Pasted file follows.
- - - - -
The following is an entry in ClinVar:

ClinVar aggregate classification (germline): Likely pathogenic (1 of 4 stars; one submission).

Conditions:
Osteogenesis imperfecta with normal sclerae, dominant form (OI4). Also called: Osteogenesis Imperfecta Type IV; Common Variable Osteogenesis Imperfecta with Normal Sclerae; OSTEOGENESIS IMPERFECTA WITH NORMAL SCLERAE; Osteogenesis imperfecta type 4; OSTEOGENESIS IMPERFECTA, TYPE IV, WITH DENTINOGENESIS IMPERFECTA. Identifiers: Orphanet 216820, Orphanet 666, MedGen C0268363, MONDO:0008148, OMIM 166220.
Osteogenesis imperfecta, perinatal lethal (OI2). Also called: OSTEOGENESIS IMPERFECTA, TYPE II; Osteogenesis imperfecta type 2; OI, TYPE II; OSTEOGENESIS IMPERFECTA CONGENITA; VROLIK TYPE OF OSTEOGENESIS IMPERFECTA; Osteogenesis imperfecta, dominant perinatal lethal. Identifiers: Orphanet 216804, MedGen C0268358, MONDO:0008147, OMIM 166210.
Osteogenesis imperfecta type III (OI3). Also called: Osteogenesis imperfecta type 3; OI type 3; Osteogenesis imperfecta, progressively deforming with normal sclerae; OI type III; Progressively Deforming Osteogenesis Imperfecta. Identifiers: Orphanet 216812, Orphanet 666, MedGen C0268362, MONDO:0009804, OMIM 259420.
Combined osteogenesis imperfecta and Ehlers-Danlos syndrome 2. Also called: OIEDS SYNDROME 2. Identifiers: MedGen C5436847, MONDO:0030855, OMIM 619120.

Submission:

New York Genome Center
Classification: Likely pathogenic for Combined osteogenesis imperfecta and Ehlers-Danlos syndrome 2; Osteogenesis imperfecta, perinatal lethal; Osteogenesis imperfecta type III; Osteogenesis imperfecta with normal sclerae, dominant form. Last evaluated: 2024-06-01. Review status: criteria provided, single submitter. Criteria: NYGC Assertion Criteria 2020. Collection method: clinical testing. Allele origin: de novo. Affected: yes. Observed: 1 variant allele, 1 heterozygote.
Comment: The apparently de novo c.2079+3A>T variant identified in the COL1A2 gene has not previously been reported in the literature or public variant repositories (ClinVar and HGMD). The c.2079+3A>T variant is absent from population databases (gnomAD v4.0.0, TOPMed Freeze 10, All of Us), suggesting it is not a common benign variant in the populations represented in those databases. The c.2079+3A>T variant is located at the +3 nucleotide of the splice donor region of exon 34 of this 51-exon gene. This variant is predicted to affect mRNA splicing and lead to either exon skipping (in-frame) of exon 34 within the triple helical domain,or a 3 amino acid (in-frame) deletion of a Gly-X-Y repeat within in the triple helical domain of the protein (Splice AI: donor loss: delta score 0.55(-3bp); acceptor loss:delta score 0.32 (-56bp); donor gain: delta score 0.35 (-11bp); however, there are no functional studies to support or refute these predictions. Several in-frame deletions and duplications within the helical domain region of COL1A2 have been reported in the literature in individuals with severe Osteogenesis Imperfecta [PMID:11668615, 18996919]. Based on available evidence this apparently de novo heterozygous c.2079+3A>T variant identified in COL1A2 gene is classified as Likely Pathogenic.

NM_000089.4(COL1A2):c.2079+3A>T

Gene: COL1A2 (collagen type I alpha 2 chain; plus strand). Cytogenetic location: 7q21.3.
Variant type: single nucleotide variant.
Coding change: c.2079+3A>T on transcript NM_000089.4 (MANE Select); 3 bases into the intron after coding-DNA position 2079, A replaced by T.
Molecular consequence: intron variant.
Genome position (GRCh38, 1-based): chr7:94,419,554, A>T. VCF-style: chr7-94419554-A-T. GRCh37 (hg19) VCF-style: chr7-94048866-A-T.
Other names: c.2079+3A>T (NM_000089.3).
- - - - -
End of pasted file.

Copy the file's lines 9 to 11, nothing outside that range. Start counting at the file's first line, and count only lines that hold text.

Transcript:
New York Genome Center
Classification: Likely pathogenic for Combined osteogenesis imperfecta and Ehlers-Danlos syndrome 2; Osteogenesis imperfecta, perinatal lethal; Osteogenesis imperfecta type III; Osteogenesis imperfecta with normal sclerae, dominant form. Last evaluated: 2024-06-01. Review status: criteria provided, single submitter. Criteria: NYGC Assertion Criteria 2020. Collection method: clinical testing. Allele origin: de novo. Affected: yes. Observed: 1 variant allele, 1 heterozygote.
Comment: The apparently de novo c.2079+3A>T variant identified in the COL1A2 gene has not previously been reported in the literature or public variant repositories (ClinVar and HGMD). The c.2079+3A>T variant is absent from population databases (gnomAD v4.0.0, TOPMed Freeze 10, All of Us), suggesting it is not a common benign variant in the populations represented in those databases. The c.2079+3A>T variant is located at the +3 nucleotide of the splice donor region of exon 34 of this 51-exon gene. This variant is predicted to affect mRNA splicing and lead to either exon skipping (in-frame) of exon 34 within the triple helical domain,or a 3 amino acid (in-frame) deletion of a Gly-X-Y repeat within in the triple helical domain of the protein (Splice AI: donor loss: delta score 0.55(-3bp); acceptor loss:delta score 0.32 (-56bp); donor gain: delta score 0.35 (-11bp); however, there are no functional studies to support or refute these predictions. Several in-frame deletions and duplications within the helical domain region of COL1A2 have been reported in the literature in individuals with severe Osteogenesis Imperfecta [PMID:11668615, 18996919]. Based on available evidence this apparently de novo heterozygous c.2079+3A>T variant identified in COL1A2 gene is classified as Likely Pathogenic.